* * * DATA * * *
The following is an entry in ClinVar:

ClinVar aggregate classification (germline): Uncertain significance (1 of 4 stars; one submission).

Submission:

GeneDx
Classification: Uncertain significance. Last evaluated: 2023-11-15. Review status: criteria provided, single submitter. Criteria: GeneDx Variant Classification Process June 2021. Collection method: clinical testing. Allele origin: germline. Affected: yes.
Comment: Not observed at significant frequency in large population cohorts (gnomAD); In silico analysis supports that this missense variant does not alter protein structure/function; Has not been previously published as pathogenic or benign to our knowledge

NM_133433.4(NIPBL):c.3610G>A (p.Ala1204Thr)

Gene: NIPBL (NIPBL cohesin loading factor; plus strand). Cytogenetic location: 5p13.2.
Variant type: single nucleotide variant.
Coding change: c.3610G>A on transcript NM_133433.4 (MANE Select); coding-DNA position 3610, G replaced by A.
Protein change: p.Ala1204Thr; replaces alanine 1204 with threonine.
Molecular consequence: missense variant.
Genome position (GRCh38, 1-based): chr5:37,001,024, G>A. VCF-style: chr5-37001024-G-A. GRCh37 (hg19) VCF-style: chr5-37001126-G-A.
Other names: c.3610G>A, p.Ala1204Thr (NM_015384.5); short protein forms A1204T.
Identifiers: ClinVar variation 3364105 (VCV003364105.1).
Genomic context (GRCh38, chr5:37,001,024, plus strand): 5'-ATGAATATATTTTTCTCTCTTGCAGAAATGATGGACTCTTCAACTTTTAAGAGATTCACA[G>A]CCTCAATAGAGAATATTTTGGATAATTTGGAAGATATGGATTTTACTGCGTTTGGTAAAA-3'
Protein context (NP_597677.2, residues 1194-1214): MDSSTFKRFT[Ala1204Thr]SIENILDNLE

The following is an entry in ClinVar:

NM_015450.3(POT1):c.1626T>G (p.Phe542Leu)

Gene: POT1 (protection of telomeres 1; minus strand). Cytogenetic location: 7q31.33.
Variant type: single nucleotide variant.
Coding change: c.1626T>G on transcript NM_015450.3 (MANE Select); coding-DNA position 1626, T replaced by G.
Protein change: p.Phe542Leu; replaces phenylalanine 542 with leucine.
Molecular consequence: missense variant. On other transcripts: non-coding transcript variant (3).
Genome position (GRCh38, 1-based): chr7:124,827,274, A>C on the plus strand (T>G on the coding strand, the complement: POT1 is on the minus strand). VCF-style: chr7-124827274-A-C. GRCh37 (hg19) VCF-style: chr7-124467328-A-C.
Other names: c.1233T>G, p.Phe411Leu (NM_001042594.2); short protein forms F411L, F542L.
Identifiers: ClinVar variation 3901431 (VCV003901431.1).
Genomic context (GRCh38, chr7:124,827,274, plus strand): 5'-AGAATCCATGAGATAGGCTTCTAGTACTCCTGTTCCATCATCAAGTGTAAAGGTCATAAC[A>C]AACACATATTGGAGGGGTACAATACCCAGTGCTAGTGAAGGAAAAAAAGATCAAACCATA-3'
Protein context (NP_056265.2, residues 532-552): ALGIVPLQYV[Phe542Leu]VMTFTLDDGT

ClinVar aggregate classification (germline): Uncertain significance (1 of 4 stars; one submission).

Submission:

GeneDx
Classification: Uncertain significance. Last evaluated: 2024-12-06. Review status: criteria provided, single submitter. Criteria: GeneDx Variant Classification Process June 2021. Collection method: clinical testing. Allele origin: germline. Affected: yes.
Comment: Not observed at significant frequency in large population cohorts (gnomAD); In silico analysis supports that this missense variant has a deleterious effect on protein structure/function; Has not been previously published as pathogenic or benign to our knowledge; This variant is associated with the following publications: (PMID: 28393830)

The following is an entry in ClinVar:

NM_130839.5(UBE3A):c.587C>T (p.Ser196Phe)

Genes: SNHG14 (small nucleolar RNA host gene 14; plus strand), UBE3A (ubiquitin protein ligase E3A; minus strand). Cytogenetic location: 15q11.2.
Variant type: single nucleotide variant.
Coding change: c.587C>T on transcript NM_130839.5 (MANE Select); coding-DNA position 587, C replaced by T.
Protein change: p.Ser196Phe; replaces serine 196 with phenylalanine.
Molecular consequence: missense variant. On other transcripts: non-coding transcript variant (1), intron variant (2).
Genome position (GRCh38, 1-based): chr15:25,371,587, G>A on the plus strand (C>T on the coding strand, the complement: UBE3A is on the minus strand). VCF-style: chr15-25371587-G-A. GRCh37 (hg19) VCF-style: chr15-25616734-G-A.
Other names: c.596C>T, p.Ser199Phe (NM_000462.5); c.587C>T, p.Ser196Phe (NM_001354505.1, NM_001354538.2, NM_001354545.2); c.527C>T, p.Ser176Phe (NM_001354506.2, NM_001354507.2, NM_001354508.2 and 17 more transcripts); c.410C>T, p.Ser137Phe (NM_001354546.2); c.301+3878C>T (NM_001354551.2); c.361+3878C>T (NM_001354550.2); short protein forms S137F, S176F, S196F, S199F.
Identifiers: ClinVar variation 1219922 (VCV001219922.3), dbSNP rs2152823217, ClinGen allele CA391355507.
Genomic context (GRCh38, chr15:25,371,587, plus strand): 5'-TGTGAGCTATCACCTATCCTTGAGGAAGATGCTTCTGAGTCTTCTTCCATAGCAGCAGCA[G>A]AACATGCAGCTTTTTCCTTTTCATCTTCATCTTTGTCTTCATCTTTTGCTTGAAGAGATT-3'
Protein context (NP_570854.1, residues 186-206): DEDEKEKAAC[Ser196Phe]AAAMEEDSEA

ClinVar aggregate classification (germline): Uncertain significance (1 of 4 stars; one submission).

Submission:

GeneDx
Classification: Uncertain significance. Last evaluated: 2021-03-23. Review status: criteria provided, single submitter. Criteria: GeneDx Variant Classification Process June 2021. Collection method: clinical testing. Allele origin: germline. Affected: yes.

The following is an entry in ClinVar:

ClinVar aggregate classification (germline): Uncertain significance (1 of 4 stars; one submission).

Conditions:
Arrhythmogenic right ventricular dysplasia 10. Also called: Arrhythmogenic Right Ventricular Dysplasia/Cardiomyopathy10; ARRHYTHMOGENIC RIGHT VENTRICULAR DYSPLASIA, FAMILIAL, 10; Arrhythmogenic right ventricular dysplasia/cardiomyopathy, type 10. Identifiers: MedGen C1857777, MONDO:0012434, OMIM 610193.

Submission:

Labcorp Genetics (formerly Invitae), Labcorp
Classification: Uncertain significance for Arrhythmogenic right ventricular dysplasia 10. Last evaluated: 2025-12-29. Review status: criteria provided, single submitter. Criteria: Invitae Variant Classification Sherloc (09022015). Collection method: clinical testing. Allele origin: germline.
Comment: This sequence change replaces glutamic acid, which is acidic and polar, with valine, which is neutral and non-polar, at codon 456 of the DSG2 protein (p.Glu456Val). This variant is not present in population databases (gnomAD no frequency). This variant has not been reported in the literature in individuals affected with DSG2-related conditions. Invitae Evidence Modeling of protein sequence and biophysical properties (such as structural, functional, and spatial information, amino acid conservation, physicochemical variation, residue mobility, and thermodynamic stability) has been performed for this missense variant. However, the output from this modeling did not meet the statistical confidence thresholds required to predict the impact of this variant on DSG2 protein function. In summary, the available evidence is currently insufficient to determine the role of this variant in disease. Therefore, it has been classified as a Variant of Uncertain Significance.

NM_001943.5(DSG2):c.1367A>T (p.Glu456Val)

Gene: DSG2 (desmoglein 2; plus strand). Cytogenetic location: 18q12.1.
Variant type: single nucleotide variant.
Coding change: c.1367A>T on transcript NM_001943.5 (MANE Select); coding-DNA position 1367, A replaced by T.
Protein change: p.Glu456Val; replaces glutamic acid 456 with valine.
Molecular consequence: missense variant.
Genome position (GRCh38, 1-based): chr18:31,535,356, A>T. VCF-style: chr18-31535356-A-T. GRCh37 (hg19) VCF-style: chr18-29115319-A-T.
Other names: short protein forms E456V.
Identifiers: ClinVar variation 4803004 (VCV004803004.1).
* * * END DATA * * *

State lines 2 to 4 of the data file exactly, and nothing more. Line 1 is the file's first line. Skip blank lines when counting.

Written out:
ClinVar aggregate classification (germline): Uncertain significance (1 of 4 stars; one submission).

Submission:

GeneDx